George Tiller Testifies, Says State Medical Board OKd Him Doing Illegal Abortions
by Steven Ertelt
March 25, 2009
Wichita, KS (LifeNews.com) — Taking the stand in his own defense, embattled late-term abortion practitioner George Tiller defended himself on state charges of 19 counts of doing illegal late-term abortions. Tiller said during the trial that the head of the state medical board authorized him to use a second physician who worked for him.
Tiller has been charged with 19 counts of violating a state law that requires an independent physician to sign off on the legitimacy of late-term abortions.
He relied on fellow abortion practitioner Kristen Neuhaus, an employee of his, to provide the okay for the abortions instead of using an independent physician who could assess whether they were medically necessary.
Attorneys for Tiller hinted on the first day of the trial that this would be the tactic they would use in an attempt to get him off the hook.
Tiller attorney Dan Monnat told Sedgwick County District Judge Clark Owens and the six members of the jury that Tiller was acting under the approval of Larry Buening, the former director of the medical board, the Kansas Board of Healing Arts.
Today, Tiller pointed to his 1999 conversations with Buening and claimed he said it would be all right for Neuhaus to sign off on the abortions in a potential violation of state law.
"He said, ‘Why don’t you use Kris Neuhaus and that will take care of all of your problems,’" Tiller testified.
Tiller claimed Neuhaus had no financial interest in his abortion business even though she essentially worked for him as a part-time employee and earned no money through other means. She had problems with her medical license and did not earn a living practicing medicine elsewhere.
Tiller attorneys told the jury Wednesday that Tiller has been a victim of alleged harassment from pro-life advocates and his attorneys showed the jury photos of the results of a bomb that went off at his abortion center 25 years ago.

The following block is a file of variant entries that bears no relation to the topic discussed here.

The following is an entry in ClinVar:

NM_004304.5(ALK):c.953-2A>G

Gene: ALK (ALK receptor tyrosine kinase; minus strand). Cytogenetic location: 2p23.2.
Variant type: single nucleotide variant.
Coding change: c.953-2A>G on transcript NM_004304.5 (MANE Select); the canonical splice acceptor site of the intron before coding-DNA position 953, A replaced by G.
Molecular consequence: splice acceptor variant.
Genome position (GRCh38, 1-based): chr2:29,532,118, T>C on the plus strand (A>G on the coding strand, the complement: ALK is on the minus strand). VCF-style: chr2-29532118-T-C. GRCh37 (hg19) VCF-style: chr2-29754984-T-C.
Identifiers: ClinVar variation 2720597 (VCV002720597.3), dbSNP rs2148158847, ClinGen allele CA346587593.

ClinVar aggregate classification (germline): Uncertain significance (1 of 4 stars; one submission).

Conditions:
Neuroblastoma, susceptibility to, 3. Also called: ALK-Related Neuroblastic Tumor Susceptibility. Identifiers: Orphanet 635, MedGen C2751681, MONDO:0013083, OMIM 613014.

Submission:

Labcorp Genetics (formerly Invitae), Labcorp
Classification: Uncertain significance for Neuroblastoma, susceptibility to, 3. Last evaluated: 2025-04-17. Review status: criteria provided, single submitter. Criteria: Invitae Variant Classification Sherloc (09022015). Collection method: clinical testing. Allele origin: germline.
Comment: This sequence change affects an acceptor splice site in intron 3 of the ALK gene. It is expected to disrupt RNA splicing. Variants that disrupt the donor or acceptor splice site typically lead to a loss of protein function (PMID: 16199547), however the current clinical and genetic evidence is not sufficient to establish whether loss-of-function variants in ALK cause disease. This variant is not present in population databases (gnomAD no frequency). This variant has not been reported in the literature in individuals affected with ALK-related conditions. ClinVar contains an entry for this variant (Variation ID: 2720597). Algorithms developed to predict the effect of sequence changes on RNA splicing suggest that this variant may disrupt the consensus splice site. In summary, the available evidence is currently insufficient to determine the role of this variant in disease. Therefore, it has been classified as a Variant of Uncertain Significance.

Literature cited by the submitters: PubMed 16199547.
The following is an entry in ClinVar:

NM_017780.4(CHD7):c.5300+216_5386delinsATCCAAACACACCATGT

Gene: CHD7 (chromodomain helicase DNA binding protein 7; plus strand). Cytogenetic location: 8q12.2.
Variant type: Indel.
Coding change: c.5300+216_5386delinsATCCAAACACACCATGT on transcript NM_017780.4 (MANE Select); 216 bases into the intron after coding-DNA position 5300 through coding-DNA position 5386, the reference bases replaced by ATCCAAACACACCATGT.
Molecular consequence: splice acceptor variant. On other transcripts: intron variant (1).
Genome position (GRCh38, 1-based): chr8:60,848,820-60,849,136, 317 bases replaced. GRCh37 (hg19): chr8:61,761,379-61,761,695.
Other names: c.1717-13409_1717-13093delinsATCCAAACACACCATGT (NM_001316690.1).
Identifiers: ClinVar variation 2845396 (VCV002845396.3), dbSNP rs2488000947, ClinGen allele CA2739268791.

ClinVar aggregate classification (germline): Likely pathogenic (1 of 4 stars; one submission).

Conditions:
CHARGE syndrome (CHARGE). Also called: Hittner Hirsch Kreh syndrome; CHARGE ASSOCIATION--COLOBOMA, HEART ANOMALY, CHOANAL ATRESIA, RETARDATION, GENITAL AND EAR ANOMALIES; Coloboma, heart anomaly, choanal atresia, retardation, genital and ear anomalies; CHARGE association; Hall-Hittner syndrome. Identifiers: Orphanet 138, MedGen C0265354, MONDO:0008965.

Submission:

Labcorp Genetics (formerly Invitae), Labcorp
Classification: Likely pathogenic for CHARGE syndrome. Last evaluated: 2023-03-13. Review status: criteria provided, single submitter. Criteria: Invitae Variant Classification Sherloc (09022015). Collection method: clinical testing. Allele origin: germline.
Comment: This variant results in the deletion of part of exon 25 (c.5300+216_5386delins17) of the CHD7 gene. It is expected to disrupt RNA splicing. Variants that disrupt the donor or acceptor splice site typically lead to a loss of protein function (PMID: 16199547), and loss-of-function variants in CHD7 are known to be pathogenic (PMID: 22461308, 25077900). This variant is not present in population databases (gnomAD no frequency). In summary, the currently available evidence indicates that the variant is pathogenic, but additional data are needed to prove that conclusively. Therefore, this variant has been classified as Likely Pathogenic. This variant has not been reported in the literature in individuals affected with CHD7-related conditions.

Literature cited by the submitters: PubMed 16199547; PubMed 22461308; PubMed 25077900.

The motive behind bringing up old incidents and events is apparently designed to sway the jury and to look at the charges askance by considering them political motivated.
During his opening statement, Assistant Attorney General Barry Disney said Neuhaus was an employee of Tiller’s and that she would not be the impartial doctor the law calls for to validate the abortions.
Disney did manage to establish through Neuhaus’ testimony that she was recruited by Tiller, who consulted with her about the amount of her fee. He then set up a situation where she could only see patients at his request, at times of his determination, in an environment that he controlled.
When she did the consultations by telephone, patients paid Tiller’s staff, and they held the cash for Neuhaus until the next time she came to the abortion center. The form letter that she signed, referring patients to Tiller for late-term abortions was drafted by Tiller’s attorneys and provided to her by Tiller’s staff.
Disney also established that patients were not free to choose their own second physician, and that Tiller controlled the fact that each patient saw Neuhaus, and only her.
More sparks flew when Disney attempted to question Neuhaus about her discipline with the Kansas State Board of Healing Arts. Tiller’s side strenuously objected, but the judge allowed the questioning.
Disney reminded the jury that any reasons or excuses Monnat would give them for why Tiller broke the law simply point to the fact that Tiller broke the law.
"The more we hear in court, the more shady these people appear. Neuhaus didn’t do herself any favors with her surly attitude. She appeared to be a hyper-paranoid person who lives in constant fear of criminal prosecution," said Operation Rescue President Troy Newman.
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